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Is This Cold War II?
As China's Zhu Rongji prepares for a high-profile visit to the U.S., the two nations find they have depressingly little to talk about

Zhu Rongji has devised an unusual itinerary for his high-profile, high-pressure visit to the United States this week. Starting in Los Angeles--and including a visit to Hollywood mecca Universal Studios--Zhu then goes to Washington for the usual red carpet and speeches, returns a few thousand kilometers to Denver, does an about-face to Chicago, and then zigs and zags to New York and Boston. The Chinese have been using maps since the 3rd century B.C. so it's unlikely Zhu has a faulty atlas. Perhaps he sees the utility of being a moving target. Sino-U.S. relations have become so stridently fractious that China's powerful Premier may not want to sit still in a shooting gallery crowded with would-be pot-shot artists: conservative lawmakers outraged over allegations of Chinese high-tech spying, liberals howling about human rights abuses, trade negotiators demanding more open Chinese markets, the pro-Taiwan lobby, supporters of Tibet.

That troubled waters are swirling around the "constructive strategic partnership" between the U.S. and China--the highly elastic term that both sides use to describe the relationship--is undeniable. Two weeks ago, Washington sponsored a United Nations resolution condemning China's human rights record, infuriating Beijing. Representative Christopher Cox, chairman of a legislative committee investigating China's impact on U.S. national security, is sitting on a 700-page report that asserts a "concerted effort" by China to get U.S. missile, rocketry and nuclear secrets. (He's ready to make it public, though the White House may not be. "Since they control the timing," Cox tells Time, "I'd imagine it wouldn't be during [Zhu's] visit." White House officials counter that experts are going over the report line by line.) Tough negotiations are being held on China's application to join the World Trade Organization (WTO), and some in Washington are megaphoning the need for Taiwan, which China claims as its own territory, to be included in any Star Wars-type defense shield that the U.S. designs in Asia. If that weren't enough, China has condemned the U.S.-led bombing of Yugoslavia. "The politics of the bilateral relationship," says a senior Clinton Administration official, "are clearly in a tough period."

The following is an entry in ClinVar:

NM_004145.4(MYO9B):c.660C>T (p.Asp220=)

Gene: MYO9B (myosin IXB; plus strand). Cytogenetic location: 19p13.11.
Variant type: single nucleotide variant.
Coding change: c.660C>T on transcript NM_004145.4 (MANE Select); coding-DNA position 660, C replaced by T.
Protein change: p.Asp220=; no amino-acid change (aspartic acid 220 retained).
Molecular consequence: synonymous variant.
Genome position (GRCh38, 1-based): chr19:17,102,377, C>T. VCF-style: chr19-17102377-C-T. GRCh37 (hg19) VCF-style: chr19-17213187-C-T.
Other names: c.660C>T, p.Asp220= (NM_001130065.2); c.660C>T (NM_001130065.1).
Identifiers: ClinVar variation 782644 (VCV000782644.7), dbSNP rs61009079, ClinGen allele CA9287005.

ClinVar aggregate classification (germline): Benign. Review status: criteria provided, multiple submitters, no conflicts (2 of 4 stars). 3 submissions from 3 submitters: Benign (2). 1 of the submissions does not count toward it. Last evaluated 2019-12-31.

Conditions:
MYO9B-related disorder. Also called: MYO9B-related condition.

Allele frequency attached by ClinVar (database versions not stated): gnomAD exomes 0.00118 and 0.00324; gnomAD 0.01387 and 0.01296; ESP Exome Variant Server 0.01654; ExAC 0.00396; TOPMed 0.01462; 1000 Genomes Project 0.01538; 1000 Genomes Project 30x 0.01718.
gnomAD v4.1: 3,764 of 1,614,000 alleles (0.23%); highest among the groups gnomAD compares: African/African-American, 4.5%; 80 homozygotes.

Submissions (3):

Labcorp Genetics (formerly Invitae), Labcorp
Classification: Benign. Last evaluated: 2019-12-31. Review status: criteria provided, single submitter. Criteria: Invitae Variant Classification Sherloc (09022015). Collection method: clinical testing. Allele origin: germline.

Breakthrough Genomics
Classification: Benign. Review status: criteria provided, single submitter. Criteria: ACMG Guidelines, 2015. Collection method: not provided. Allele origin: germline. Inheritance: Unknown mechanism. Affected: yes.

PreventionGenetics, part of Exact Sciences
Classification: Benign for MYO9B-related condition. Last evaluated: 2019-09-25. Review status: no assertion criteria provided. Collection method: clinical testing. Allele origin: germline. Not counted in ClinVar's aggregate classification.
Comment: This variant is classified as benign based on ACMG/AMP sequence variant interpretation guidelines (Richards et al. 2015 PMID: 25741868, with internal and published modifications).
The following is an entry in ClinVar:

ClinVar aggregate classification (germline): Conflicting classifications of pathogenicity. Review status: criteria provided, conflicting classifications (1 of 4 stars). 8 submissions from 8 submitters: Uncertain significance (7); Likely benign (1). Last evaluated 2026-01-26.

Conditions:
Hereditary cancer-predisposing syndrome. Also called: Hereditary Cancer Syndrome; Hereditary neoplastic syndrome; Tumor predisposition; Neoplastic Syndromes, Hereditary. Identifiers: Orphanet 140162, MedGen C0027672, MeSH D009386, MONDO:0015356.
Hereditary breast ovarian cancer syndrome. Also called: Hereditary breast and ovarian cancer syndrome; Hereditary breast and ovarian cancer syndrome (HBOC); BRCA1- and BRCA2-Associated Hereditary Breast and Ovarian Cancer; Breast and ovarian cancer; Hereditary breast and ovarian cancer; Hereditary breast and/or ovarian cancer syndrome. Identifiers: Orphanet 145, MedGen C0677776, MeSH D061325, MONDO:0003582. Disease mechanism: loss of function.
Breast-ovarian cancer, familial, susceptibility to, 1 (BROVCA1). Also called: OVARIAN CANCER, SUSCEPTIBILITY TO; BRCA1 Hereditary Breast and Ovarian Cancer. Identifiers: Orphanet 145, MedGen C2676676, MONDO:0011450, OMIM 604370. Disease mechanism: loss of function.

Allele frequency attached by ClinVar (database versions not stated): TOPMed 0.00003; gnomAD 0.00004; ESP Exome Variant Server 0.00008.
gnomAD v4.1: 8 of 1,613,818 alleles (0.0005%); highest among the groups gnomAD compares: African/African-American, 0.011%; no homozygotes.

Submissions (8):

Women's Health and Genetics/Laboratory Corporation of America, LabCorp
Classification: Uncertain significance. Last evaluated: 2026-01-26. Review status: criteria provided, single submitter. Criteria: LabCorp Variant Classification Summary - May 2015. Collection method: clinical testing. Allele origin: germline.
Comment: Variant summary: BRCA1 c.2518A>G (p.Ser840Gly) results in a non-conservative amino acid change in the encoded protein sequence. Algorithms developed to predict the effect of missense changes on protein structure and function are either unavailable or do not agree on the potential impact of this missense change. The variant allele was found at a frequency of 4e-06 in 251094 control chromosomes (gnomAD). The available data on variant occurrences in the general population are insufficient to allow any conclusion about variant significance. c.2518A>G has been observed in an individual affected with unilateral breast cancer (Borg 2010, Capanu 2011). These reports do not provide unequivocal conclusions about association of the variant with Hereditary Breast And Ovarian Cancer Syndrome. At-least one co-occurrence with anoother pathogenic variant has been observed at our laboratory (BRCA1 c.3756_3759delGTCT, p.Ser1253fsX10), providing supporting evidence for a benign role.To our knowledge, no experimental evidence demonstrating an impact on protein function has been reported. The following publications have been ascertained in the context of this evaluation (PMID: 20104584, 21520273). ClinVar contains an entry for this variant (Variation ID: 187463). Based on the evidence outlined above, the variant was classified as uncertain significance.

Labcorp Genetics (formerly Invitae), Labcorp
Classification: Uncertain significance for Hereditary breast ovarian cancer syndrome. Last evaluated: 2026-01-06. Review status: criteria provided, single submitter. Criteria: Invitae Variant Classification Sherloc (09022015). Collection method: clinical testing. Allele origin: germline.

Back in China, the flak emanating from inside the Beltway is inspiring return fire. Until late last week, there was a somber, down-to-the-wire debate in Beijing's highest circles over whether Zhu should call off the trip. Reflecting the concern, the China Daily warned last week: "An outbreak of anti-China nonsense orchestrated by the U.S. media and politicians is still going on in Washington, which may put already strained Sino-U.S. ties in further danger." The rhetoric is heating up as well in Chinese think tanks that tend to be relatively forgiving toward America. "In the United States, it has become the fashion to slander China," says Zhang Yebai, senior fellow at the Chinese Academy of Social Sciences' American Studies Institute. "The situation there is in some ways like China's Cultural Revolution. U.S. scholars who have a better understanding of China do not dare to speak up."

Is the "constructive strategic partnership" becoming destructive and dangerous? The stakes couldn't be higher. No geopolitical relationship is more important for the 21st century than that between today's sole superpower and the rapidly modernizing nation of 1.3 billion people. But when Zhu got an earful on human rights from U.S. Secretary of State Madeleine Albright in Beijing last month, his response was sharp. "I told her: 'I'm 10 years older than you,'" Zhu later related to the press. "When I took part in the movement for democracy, freedom and human rights against the Kuomintang at the risk of my life, you were still in junior high school." Pulling rank, morally and chronologically, on Madeleine Albright: Is this a healthy relationship?

PAGE 1  |  2  |  3


April 12, 1999

Two-Way Street
Beijing is getting fed up with U.S. carping

Madman or Messiah?
China's Prime Minister has always skated the thin line between success and disgrace

Line of Fire
Beijing would do well to admit its wrongs

China Button

This edition's table of contents | TIME Asia home



U.S. secretary of state says China should be 'tolerant'

Philippine government denies Estrada's claim to presidency

Faith, madness, magic mix at sacred Hindu festival

Land mine explosion kills 11 Sri Lankan soldiers

Japan claims StarLink found in U.S. corn sample

Thai party announces first coalition partner


COVER: President Joseph Estrada gives in to the chanting crowds on the streets of Manila and agrees to make room for his Vice President

THAILAND: Twin teenage warriors turn themselves in to Bangkok officials

CHINA: Despite official vilification, hip Chinese dig Lamaist culture

PHOTO ESSAY: Estrada Calls Snap Election

WEB-ONLY INTERVIEW: Jimmy Lai on feeling lucky -- and why he's committed to the island state


COVER: The DoCoMo generation - Japan's leading mobile phone company goes global

Bandwidth Boom: Racing to wire - how underseas cable systems may yet fall short

TAIWAN: Party intrigues add to Chen Shui-bian's woes

JAPAN: Japan's ruling party crushes a rebel at a cost

SINGAPORE: Singaporeans need to have more babies. But success breeds selfishness

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